Obesity is rapidly increasing and has reached epidemic features worldwide. Obesity is linked to insulin resistance, systemic lowgrade inflammation and common pathogenic pathways with a number of comorbidities (including cancer), leading to high mortality rates. Besides change of lifestyles (diet and physical exercise) and pharmacological therapy, bariatric surgery is able to rapidly improve several metabolic and morphologic features associated with excessive fat storage, and currently represents an in vivo model to study the pathogenic mechanisms underlying obesity and obesity-related complications. Studies on obese subjects undergoing bariatric surgery find that the effects of surgery are not simply secondary to gastric mechanical restriction and malabsorption which induce body weight loss. In fact, some surgical procedures positively modify key pathways involving the intestine, bile acids, receptor signaling, gut microbiota, hormones and thermogenesis, leading to systemic metabolic changes. Furthermore, bariatric surgery represents a suitable model to evaluate the gene-environment interaction and some epigenetic mechanisms linking obesity and insulin resistance to metabolic diseases.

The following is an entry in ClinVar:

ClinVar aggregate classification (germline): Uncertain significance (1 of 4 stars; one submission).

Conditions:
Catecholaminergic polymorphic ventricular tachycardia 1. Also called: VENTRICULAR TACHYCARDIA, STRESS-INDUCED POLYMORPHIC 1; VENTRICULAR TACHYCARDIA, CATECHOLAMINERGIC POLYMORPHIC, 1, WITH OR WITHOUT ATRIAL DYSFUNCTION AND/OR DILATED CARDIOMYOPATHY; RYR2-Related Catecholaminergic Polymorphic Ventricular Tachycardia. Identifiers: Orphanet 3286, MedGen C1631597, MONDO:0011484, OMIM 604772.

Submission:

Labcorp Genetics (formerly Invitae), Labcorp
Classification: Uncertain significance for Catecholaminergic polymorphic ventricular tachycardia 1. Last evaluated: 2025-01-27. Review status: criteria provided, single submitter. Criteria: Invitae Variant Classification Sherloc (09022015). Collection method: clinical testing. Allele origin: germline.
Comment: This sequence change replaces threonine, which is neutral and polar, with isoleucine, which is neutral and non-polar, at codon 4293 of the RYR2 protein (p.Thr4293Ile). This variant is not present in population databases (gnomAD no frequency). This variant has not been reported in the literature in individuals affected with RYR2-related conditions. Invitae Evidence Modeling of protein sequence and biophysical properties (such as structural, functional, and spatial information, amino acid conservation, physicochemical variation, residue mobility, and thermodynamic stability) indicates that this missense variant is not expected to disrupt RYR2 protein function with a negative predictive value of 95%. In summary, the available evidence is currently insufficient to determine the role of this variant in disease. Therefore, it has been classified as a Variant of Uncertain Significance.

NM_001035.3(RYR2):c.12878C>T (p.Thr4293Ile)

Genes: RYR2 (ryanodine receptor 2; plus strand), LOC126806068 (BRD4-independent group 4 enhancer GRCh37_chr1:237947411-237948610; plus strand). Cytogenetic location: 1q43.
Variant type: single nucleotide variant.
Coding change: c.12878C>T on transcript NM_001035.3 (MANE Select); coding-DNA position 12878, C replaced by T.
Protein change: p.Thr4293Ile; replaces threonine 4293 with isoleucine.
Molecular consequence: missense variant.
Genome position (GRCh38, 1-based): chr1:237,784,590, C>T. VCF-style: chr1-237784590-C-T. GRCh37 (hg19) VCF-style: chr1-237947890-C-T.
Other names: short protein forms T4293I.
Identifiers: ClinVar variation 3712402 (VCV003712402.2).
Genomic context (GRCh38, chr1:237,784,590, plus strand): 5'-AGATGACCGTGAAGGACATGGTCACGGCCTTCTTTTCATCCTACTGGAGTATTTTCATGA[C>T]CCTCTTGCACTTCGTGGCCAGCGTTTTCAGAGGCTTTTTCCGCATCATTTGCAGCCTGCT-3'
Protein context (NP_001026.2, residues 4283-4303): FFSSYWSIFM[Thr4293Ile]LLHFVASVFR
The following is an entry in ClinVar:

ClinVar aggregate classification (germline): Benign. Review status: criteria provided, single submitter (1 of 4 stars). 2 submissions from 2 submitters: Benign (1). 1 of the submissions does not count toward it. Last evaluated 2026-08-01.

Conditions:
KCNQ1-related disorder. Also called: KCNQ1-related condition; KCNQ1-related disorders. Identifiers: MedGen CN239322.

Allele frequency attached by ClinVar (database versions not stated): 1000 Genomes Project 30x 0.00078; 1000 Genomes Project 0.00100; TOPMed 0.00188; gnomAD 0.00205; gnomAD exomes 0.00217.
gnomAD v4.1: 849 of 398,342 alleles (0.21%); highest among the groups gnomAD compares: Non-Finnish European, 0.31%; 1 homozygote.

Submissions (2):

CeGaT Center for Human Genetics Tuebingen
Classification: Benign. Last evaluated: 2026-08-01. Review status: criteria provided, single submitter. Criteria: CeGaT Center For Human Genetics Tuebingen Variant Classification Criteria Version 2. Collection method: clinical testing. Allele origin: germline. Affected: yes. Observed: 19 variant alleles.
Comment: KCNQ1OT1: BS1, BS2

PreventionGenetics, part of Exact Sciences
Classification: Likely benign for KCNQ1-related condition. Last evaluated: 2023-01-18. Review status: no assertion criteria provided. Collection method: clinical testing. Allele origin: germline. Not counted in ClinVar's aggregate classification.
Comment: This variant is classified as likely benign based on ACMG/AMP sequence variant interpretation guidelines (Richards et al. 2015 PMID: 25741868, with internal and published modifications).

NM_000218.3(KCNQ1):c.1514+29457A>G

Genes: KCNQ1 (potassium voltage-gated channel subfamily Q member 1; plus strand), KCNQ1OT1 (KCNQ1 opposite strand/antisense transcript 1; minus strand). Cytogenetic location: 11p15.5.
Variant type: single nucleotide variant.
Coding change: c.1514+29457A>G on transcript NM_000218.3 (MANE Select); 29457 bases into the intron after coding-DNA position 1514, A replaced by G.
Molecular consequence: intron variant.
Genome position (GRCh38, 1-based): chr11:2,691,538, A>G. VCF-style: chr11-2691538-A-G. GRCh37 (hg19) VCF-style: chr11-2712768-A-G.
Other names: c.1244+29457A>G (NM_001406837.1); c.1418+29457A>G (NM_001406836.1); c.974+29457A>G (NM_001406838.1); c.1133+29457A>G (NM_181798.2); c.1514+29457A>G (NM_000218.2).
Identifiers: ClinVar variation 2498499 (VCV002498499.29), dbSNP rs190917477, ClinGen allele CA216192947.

|Original language||English (US)|
|Journal||Annals of Hepatology|
|State||Published - 2017|
- Bariatric surgery
- Bile acids
ASJC Scopus subject areas